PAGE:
Giving a voice to women through community radio
In Nepal, women are often considered as second class citizens. The Illiteracy rate is particularly high among females as they generally do not have access to information. For example, very few women own, or have control over the radio sets in their home, thereby limiting their freedom to decide which station or programme to listen to. Similarly, the number of women employed as radio presenters is low.
To empower women and to provide them with access to information, the NGO Hamro Aawaj, Hamro Sarokar (Our Voice, Our Concern) is going to establish Radio Nari Aawaj (Radio Women's Voice), a community radio station managed and operated by women living in the remote Jumla district. The output will be broadcast in the Nepali language.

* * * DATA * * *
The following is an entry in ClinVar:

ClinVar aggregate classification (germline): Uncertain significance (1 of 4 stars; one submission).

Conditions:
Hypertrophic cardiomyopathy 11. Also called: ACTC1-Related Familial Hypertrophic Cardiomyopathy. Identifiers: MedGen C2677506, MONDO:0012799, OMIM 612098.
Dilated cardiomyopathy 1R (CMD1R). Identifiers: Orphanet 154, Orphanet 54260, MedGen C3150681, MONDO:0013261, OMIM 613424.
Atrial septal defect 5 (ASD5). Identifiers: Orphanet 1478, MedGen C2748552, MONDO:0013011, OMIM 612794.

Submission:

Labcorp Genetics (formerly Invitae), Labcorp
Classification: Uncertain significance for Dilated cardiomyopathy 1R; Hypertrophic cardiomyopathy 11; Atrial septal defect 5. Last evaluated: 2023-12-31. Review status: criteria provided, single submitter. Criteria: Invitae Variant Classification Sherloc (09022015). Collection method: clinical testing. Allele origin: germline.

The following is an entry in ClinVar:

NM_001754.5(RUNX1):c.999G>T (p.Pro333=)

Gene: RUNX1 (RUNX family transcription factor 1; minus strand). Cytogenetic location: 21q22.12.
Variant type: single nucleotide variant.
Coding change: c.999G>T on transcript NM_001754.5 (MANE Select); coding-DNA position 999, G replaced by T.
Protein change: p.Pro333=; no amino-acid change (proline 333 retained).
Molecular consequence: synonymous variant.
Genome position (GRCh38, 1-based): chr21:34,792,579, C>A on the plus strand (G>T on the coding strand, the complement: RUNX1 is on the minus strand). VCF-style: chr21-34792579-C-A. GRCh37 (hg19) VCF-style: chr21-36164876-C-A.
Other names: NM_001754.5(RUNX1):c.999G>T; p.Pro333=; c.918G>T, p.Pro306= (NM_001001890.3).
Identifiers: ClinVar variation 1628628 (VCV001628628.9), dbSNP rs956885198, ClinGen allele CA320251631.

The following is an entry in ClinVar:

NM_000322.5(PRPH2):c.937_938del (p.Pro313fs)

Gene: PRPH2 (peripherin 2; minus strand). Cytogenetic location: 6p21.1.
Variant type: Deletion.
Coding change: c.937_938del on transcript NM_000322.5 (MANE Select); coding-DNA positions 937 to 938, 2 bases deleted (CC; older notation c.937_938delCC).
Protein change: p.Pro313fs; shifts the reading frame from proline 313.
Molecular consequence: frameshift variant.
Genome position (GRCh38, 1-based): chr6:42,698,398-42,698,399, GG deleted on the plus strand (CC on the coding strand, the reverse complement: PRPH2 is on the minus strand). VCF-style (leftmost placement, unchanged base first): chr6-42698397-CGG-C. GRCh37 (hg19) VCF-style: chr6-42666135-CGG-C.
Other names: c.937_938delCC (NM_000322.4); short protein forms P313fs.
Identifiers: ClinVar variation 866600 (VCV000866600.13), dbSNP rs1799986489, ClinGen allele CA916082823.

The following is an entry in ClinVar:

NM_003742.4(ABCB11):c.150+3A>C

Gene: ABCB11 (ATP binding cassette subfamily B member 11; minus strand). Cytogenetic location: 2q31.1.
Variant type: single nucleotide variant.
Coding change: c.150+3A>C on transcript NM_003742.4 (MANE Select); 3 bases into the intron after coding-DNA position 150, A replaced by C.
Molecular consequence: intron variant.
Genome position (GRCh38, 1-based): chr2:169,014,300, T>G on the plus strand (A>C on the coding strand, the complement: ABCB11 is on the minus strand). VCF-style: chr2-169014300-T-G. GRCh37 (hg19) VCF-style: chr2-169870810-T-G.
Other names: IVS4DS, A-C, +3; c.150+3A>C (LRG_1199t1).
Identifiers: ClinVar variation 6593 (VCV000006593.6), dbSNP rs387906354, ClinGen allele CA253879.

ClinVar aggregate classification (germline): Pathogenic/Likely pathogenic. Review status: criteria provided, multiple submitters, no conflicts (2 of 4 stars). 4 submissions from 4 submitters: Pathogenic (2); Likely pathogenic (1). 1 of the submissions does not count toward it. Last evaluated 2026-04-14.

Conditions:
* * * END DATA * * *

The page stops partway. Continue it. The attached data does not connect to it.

The target audience of the new UNESCO Kathmandu Office-backed community radio station is rural women residents in 30 villages in Jumla district, with a total population of 77,662.
The output will also be broadcast to women living in four villages in the neighboring districts of Kalikot (West) and Dolpa (East). The station will be operated and managed by women from Jumla district.
The vice-chairperson of Hamro Aawaj, Hamro Sarokar Hari Devi Rokaya said: "Working for this project will certainly give us the opportunity to bring awareness and positive feelings in the lives of women in Jumla, whose voices are still not heard."
The project is funded by the <a href="http://www.unesco.org/new/en/communication-and-information/intergovernmental-programmes/ipdc/">International Programme for the Development of Communication (IPDC)</a>. The meeting of IPDC bureau took place at UNESCO Headquarters in Paris 22-24 March. More than 2.3 million USD$ has been allocated to media development projects to be implemented in 65 countries.
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